Asian emerging market economies adopted a range of measures after the Asian financial crisis in the late 1990s to shelter themselves from economic and financial contagion. So far, those moves have succeeded. But with new challenges rising, some of the tools they turned to may need readjusting so that they don’t cause more problems than they cure.
The People’s Republic of China’s gradual shift from a currency policy pegged to the US dollar to one that tracks the movements of a range of currencies was the correct choice given the challenges, and neighbors Malaysia and Singapore were best served by reacting in a similar way.
A brewing trade war over steel is threatening to bring the world back to the economic “dark ages” when countries used trade curbs to retaliate politically against rival governments.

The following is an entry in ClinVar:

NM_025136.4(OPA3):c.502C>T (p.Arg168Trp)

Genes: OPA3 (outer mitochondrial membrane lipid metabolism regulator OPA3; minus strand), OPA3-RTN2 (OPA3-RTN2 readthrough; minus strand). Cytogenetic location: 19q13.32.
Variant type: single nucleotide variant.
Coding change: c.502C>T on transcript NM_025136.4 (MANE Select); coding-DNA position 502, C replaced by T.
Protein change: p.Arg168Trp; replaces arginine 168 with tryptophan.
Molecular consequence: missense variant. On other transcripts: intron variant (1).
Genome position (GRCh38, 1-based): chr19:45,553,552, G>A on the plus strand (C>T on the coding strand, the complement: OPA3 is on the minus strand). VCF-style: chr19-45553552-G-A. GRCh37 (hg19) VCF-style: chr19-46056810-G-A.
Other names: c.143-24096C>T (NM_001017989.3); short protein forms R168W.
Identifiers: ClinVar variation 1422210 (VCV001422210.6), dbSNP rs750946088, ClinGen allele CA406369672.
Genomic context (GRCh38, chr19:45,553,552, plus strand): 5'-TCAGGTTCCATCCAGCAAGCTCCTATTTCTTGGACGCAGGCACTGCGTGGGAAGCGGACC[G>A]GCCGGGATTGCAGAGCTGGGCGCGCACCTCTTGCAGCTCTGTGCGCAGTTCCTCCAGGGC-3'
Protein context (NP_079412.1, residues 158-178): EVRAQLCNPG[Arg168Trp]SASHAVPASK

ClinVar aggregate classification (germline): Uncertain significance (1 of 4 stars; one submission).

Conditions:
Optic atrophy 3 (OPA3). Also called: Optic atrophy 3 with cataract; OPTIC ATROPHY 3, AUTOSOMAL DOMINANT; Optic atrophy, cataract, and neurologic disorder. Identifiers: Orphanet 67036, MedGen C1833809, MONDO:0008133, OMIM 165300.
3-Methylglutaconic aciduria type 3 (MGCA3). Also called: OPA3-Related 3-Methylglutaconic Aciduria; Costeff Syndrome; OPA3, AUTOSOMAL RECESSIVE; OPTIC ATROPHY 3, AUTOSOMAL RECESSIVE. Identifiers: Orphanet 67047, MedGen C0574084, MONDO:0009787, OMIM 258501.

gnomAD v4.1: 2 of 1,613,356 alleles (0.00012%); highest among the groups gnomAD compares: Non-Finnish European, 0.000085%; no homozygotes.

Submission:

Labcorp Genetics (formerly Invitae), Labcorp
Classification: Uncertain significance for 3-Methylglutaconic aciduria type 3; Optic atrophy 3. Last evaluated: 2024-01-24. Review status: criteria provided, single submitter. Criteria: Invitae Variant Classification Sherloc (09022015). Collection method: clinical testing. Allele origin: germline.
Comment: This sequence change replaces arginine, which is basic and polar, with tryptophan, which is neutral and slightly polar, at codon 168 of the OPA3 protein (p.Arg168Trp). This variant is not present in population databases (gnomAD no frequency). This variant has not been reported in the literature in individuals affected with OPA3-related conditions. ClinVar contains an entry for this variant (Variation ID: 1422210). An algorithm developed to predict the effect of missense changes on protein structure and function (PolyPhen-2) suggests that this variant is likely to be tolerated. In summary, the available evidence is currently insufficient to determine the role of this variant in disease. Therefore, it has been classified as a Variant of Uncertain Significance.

When India started opening its markets to international trade in the 1990s, what impact did it have on manufacturing and labor’s share of income? The answer lies in an analysis of plant-level data, which requires classifying industries as labor, human capital resource, or technology intensive. But first, what pushed India to open its doors?
Energy price shocks—negative and positive—can have a powerful economic knock-on effect, especially on food prices where food is scarce. Even though great strides have been made since 1945 in feeding Asia’s huge populations, more than 500 million people still face food insecurity. Of the world’s undernourished, almost 65% live in Asia.
Recent financial crises have highlighted the need to update the global institutions for financial and economic oversight that were founded more than 70 years ago, and their Asian counterparts that have been developing over the last 20 years.